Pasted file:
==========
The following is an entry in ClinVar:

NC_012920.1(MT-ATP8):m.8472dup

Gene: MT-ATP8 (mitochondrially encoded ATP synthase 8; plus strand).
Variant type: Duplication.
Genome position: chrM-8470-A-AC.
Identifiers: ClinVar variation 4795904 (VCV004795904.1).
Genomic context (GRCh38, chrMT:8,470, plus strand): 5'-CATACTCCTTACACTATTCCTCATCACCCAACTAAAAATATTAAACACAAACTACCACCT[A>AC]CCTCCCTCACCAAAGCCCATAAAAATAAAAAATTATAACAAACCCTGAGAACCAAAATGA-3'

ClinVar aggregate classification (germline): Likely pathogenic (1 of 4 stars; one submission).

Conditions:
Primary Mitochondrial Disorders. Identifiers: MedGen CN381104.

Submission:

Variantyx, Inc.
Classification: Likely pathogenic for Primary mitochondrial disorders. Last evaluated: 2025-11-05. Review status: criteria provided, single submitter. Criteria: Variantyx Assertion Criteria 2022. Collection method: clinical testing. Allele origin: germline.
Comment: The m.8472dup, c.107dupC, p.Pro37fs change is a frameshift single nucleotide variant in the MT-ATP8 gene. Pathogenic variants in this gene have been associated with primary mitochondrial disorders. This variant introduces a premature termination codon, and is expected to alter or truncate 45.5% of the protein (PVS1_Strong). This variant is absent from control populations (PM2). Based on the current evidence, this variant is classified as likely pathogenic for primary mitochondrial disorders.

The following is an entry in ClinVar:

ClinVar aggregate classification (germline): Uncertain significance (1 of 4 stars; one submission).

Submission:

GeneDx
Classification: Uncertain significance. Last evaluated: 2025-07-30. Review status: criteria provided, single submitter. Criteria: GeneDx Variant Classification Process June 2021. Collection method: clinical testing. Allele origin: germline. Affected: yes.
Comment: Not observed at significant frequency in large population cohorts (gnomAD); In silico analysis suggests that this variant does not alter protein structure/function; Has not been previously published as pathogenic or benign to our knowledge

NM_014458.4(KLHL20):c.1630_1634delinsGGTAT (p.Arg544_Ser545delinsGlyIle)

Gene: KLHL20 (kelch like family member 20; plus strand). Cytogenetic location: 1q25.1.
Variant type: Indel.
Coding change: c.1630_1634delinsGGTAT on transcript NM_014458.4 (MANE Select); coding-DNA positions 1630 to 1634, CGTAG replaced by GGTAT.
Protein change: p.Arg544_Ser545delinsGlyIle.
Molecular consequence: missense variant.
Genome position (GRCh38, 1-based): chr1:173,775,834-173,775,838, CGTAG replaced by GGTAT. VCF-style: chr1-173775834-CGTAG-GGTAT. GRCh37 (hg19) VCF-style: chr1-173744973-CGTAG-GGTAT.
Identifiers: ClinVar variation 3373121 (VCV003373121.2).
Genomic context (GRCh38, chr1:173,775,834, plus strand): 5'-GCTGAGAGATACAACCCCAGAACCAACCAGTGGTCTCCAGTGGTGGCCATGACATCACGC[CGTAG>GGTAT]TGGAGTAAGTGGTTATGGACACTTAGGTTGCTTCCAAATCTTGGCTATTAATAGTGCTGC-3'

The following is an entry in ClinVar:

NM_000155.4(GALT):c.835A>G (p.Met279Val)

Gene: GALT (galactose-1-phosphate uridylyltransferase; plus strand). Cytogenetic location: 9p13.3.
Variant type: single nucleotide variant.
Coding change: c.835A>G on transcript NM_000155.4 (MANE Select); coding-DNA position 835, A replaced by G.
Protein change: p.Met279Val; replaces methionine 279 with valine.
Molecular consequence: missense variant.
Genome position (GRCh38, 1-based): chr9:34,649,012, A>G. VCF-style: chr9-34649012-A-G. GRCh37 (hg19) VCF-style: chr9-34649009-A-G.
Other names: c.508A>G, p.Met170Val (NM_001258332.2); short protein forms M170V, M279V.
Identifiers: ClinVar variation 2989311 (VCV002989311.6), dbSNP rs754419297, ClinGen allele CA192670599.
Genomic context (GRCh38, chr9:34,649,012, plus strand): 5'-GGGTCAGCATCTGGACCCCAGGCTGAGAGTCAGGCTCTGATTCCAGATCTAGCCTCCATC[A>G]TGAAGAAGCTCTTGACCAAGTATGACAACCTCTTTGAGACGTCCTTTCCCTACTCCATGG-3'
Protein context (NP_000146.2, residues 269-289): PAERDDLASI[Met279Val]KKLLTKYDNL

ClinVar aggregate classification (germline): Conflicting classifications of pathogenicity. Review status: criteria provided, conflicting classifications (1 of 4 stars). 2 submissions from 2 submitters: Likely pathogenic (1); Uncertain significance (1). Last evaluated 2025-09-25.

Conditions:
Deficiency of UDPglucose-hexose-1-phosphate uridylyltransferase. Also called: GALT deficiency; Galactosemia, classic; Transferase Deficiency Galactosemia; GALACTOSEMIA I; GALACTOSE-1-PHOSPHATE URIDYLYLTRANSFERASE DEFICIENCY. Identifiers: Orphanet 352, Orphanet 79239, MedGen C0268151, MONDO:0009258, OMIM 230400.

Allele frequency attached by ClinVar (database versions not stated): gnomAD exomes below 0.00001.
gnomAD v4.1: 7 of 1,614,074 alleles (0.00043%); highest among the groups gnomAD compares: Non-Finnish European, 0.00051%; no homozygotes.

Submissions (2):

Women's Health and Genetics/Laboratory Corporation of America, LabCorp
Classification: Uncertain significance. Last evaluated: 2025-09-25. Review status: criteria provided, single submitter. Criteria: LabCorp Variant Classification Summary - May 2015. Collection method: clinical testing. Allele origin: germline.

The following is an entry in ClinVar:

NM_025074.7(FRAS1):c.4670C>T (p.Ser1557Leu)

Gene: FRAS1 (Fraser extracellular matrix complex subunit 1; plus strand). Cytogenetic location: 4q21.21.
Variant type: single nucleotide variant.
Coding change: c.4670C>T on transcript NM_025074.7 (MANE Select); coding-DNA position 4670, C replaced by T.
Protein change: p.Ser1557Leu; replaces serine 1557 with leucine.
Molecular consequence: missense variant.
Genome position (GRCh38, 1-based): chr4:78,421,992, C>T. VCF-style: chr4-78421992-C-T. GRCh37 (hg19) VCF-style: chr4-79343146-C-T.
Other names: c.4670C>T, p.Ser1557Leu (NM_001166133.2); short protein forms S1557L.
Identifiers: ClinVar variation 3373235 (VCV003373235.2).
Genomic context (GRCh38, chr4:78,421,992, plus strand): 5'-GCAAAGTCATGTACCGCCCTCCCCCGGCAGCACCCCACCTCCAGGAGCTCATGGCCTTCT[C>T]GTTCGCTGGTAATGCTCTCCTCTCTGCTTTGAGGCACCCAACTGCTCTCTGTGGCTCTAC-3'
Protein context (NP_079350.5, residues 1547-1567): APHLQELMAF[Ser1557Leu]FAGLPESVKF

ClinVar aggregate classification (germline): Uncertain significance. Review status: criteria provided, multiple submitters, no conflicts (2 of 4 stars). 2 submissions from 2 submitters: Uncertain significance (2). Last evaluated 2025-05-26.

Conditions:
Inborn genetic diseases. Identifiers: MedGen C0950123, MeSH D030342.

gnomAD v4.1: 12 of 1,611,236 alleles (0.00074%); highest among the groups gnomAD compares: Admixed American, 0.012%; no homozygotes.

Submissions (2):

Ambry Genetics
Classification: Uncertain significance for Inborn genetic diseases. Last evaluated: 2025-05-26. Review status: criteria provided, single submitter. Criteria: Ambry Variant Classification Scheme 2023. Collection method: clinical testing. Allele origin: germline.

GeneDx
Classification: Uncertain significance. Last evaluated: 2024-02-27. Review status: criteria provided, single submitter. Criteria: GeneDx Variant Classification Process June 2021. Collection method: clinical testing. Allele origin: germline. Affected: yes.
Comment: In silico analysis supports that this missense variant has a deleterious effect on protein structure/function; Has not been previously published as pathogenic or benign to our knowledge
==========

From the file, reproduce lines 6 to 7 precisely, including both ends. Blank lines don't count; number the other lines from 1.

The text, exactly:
Identifiers: ClinVar variation 4795904 (VCV004795904.1).
Genomic context (GRCh38, chrMT:8,470, plus strand): 5'-CATACTCCTTACACTATTCCTCATCACCCAACTAAAAATATTAAACACAAACTACCACCT[A>AC]CCTCCCTCACCAAAGCCCATAAAAATAAAAAATTATAACAAACCCTGAGAACCAAAATGA-3'